Band involved in Earth Day activities

Rainy River First Nations celebrated Earth Day on Monday, with many different activities—from tree-planting to learning about traditional healing—scheduled for the entire day.
“We had nine events taking place throughout the day—some [were] fairly simple for the younger grades,” said Stuart Clendenning, program officer with the Rainy River Watershed Program.
“We planned this for a month,” he noted. “It was a lot of work but it was a lot of fun.
“We had a wetlands interactive CD for the younger kids, and each student got to bring home a tree to plant thanks to Abitibi-Consolidated. They were very generous,” Clendenning added.
Abitibi had 200 red pines on hand.
“They were frozen all winter, now they’re ready to be popped in the ground,” said Abitibi employee Kathy Rea, adding Abitibi hands out 1,800 trees during Mall Days in Fort Frances, and also will give away trees to the Kiwanis and at the upcoming trade show in Atikokan.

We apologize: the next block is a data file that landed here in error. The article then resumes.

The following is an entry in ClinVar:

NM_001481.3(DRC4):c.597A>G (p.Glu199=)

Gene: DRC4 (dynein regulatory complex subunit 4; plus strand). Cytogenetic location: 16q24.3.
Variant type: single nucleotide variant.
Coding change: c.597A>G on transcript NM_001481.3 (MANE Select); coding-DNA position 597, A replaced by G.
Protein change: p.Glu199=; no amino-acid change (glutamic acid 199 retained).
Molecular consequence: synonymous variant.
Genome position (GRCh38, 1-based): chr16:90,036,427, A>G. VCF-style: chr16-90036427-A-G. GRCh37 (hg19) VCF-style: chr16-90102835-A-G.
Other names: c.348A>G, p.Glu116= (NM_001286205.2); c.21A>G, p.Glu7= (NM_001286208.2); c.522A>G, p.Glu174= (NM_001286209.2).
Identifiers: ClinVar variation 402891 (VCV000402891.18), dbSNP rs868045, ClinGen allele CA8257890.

The company also plants 4.5 million trees throughout the year.
There also were booths that highlighted traditional healing.
“The healing plant booth highlighted plants in the area used for healing,” Clendenning said. “It showed how the flora and fauna natural to the area is used for medicine.”
Meanwhile, students from Our Lady of the Way, Sturgeon Creek, and Onigaming schools took part in a contest for the paper grocery bags decorated best illustrating “Protect Our Home,” the Earth Day theme.
“Students also painted banners and made bird feeders out of recyclables,” said Rainy River Watershed Program co-ordinator Martin Nantel.
Prizes included hats, T-shirts, mugs, bird feeders, and flashlights.
There also was a dirty sock contest in which white tube socks were attached to a muffler. The dirtiest car won a free oil change.
The previous week, band members undertook a community cleanup.
“One day, our staff collected garbage—we collected over 30 bags,” said Nantel. “The next day, students took two hours to collect another 30 bags—a truckload.
“I was impressed.”
Earth Day is the largest environmental event in the world. It was launched in the United States in 1970 and now is celebrated in more than 100 countries as the birth of the environmental movement.
April is Earth Month, with celebrations culminating on April 22 (Earth Day).
More than six million Canadians were expected to take part in tree-planting events, community cleanups, and nature walks to celebrate the 32nd anniversary of Earth Day.